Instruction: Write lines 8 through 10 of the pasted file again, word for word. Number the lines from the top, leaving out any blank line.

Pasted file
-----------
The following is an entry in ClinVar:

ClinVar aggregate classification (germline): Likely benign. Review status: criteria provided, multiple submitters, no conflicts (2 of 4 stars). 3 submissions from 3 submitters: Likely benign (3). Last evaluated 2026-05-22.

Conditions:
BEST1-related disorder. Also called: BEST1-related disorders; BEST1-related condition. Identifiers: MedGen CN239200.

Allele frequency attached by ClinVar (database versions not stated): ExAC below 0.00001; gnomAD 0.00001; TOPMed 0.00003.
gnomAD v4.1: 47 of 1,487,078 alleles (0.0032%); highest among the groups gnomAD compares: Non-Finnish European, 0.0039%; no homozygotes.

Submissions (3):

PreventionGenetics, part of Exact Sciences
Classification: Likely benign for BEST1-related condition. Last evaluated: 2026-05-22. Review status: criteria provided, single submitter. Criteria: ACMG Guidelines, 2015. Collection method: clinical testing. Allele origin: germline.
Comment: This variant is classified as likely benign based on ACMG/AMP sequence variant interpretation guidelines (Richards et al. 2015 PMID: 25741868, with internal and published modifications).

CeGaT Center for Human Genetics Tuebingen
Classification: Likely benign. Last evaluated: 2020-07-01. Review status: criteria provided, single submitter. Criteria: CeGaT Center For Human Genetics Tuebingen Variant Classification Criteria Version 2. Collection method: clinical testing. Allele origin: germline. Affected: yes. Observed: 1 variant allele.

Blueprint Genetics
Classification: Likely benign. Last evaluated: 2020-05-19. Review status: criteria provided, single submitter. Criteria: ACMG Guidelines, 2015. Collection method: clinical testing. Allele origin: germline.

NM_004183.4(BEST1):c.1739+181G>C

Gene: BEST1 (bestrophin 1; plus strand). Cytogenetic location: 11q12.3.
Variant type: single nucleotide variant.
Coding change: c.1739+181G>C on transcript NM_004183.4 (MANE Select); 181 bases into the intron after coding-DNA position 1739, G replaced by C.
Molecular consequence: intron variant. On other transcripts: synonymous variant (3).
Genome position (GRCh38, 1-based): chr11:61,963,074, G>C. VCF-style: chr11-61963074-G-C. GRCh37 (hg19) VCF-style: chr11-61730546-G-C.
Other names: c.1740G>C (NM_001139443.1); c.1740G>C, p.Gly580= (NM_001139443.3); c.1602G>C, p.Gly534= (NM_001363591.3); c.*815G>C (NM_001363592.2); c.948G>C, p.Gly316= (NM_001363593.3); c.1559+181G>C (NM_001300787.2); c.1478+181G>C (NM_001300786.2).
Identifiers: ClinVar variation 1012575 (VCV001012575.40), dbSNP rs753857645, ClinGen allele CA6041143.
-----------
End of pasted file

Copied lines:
PreventionGenetics, part of Exact Sciences
Classification: Likely benign for BEST1-related condition. Last evaluated: 2026-05-22. Review status: criteria provided, single submitter. Criteria: ACMG Guidelines, 2015. Collection method: clinical testing. Allele origin: germline.
Comment: This variant is classified as likely benign based on ACMG/AMP sequence variant interpretation guidelines (Richards et al. 2015 PMID: 25741868, with internal and published modifications).